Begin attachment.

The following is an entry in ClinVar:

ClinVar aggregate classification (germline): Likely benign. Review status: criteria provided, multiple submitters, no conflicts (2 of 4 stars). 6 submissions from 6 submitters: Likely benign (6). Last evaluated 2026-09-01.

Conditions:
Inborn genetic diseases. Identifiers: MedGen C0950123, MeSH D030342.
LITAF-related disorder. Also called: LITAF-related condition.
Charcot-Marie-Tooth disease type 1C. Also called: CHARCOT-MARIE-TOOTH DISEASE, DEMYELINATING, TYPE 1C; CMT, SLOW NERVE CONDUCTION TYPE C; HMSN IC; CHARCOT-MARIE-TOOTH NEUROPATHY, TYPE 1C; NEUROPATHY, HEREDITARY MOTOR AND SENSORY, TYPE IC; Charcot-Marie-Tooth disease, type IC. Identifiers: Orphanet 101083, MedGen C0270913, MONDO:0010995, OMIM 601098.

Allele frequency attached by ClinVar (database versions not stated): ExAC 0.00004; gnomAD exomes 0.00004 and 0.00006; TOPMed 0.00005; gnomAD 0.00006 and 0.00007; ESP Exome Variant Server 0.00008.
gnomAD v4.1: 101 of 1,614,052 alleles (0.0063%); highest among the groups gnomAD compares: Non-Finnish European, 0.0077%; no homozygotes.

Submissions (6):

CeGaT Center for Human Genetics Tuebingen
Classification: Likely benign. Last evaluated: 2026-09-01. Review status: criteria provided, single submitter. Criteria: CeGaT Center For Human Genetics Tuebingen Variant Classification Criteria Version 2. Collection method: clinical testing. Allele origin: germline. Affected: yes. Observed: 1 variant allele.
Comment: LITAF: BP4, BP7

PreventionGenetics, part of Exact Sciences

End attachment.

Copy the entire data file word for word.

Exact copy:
The following is an entry in ClinVar:

ClinVar aggregate classification (germline): Likely benign. Review status: criteria provided, multiple submitters, no conflicts (2 of 4 stars). 6 submissions from 6 submitters: Likely benign (6). Last evaluated 2026-09-01.

Conditions:
Inborn genetic diseases. Identifiers: MedGen C0950123, MeSH D030342.
LITAF-related disorder. Also called: LITAF-related condition.
Charcot-Marie-Tooth disease type 1C. Also called: CHARCOT-MARIE-TOOTH DISEASE, DEMYELINATING, TYPE 1C; CMT, SLOW NERVE CONDUCTION TYPE C; HMSN IC; CHARCOT-MARIE-TOOTH NEUROPATHY, TYPE 1C; NEUROPATHY, HEREDITARY MOTOR AND SENSORY, TYPE IC; Charcot-Marie-Tooth disease, type IC. Identifiers: Orphanet 101083, MedGen C0270913, MONDO:0010995, OMIM 601098.

Allele frequency attached by ClinVar (database versions not stated): ExAC 0.00004; gnomAD exomes 0.00004 and 0.00006; TOPMed 0.00005; gnomAD 0.00006 and 0.00007; ESP Exome Variant Server 0.00008.
gnomAD v4.1: 101 of 1,614,052 alleles (0.0063%); highest among the groups gnomAD compares: Non-Finnish European, 0.0077%; no homozygotes.

Submissions (6):

CeGaT Center for Human Genetics Tuebingen
Classification: Likely benign. Last evaluated: 2026-09-01. Review status: criteria provided, single submitter. Criteria: CeGaT Center For Human Genetics Tuebingen Variant Classification Criteria Version 2. Collection method: clinical testing. Allele origin: germline. Affected: yes. Observed: 1 variant allele.
Comment: LITAF: BP4, BP7

PreventionGenetics, part of Exact Sciences